The strictly religious Plymouth Colony took on more and more Separatists from England each year, and prospered and grew; however, they were nothing in number compared to the Puritans who settled north of Plymouth, with the Massachusetts Colony. But more on that next month.


Since there was no early American literature in the 1600s, I instead chose to read what was very popular during that period, in Europe: The Adventures of Don Quixote, by Argentina Palacios. Well, this was a child's version, obviously. Don Quixote is about the size of a Bible, and I only had three weeks to read. This is a perfect story to introduce ideals, such as truth, honor, and adventure.

Next month (beginning now) we are focusing on the birth of the thirteen original colonies, the Puritans, and an introduction to Native Americans.  

Wednesday, August 16, 2017

Colonial Journals

Every year we make journals.  Last year we had log books to record our journey through our Exploration year.  This year I have not totally decided what to call these journals, but they are probably going to be colonial journals.

First I used this 9 X 12 art pad.

We picked out several different faux leather fabrics from Hobby Lobby, along with leather cord.

Then I employed the crafty teen to cut and hot glue the fabric to the covers.

We left extra fabric to overlap the front cover, which I cut into an unnatural diagonal.  We cut a hole into the flap and threaded the cord, wrapped it around a few times, and then tied it closed.    

And there you go.  Nothing fancy.  I even have one for my very own.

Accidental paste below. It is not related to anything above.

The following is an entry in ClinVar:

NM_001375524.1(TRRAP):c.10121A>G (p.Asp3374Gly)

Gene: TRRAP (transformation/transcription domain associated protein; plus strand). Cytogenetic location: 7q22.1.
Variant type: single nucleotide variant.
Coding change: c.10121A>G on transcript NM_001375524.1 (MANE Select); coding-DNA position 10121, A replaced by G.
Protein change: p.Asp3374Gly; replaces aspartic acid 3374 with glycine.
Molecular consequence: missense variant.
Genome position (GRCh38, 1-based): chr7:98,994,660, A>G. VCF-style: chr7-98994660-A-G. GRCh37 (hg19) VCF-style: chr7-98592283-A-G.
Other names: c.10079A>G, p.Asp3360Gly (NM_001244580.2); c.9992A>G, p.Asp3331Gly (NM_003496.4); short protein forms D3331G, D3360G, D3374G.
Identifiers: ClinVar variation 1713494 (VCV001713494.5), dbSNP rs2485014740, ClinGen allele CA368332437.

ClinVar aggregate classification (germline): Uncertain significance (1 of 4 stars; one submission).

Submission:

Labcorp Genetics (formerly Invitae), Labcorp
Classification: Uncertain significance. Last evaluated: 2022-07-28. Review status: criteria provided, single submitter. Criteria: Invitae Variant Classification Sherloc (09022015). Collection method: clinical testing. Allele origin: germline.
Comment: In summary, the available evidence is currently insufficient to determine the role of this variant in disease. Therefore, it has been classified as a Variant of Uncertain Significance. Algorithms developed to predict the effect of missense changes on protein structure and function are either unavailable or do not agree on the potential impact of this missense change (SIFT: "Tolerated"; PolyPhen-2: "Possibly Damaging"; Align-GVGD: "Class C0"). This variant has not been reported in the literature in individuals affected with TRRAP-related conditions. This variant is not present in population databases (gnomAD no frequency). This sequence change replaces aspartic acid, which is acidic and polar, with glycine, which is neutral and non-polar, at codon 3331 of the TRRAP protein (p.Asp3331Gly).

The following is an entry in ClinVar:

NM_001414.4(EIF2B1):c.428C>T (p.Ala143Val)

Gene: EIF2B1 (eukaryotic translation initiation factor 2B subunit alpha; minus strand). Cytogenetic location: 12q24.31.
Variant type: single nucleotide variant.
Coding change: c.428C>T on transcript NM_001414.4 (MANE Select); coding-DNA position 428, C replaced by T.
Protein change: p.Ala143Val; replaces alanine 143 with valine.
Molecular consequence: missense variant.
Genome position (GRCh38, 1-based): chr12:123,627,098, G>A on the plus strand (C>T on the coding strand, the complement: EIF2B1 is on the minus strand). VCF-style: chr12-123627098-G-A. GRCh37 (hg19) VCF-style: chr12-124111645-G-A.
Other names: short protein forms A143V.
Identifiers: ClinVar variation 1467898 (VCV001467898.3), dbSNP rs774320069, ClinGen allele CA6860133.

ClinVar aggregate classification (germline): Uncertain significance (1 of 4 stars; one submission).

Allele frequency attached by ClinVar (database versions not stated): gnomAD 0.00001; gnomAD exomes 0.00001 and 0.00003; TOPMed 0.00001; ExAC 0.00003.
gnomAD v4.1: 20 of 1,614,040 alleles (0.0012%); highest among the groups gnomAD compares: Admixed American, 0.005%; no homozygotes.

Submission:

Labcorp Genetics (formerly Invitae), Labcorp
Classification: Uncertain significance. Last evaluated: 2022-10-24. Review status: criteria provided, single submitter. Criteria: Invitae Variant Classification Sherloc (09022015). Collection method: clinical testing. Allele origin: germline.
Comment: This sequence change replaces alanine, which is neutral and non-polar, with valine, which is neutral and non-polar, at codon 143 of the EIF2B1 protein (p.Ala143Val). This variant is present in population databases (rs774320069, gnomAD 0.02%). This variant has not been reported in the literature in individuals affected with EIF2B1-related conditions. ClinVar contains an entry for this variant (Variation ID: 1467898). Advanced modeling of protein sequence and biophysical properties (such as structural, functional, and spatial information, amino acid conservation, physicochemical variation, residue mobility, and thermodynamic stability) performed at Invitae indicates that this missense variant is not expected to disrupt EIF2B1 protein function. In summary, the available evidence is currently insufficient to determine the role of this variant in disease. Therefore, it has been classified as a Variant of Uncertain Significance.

Wednesday, August 9, 2017

Hiking: Sturtevant Falls Trail in San Gabriel Mountains, in California

Another awesome hike [Sturtevant Falls Trail] with our hiking partners (who actually lead this whole hiking project; if it wasn't for them, we probably wouldn't be hiking).  This was not a long hike, but the last quarter mile back is uphill, and it took much mental encouragement.  The trail follows a little stream and leads to a waterfall.  There was enough water for the kids to submerge themselves and get drenched, though it was hot enough for them to be dry before we got to the car.  This was a good hike, and we plan to revisit it in the spring when there should be more water.  Awesome!

Seriously, it was this green because of the water.

Wednesday, July 19, 2017

Field Trip: Descanso Gardens in La Cañada Flintridge, California

Finally, we were able to visit the Descanso Gardens, which I had been planning to do for the last six months.  My final opinion is that it is not comparable to the amazing Huntington Library or even Los Angeles Arboretum, but my kids said they enjoyed it and were grateful we went.  

It has paths and streams, lakes and trees, and plenty of places to sit and read a book; but being that it is the middle of the horrid southern California summer, there were few flowers, and everything was brown or dying, which reminded me too much of my own backyard in the desert.  Why drive 1 1/2 hours when I can step outside my backdoor for a few minutes.  Then again, I do not have streams with cute turtles, and even trees that give off shade.

And did I say, it was so awfully hot that I was sweating just standing in the shade of a tree?  But I digress.  

The best part - the very best part of all - was running into some friends that moved away a few years ago.  It was a total unexpected surprise, and it made the trip well worth it.  So it was a very good trip, indeed.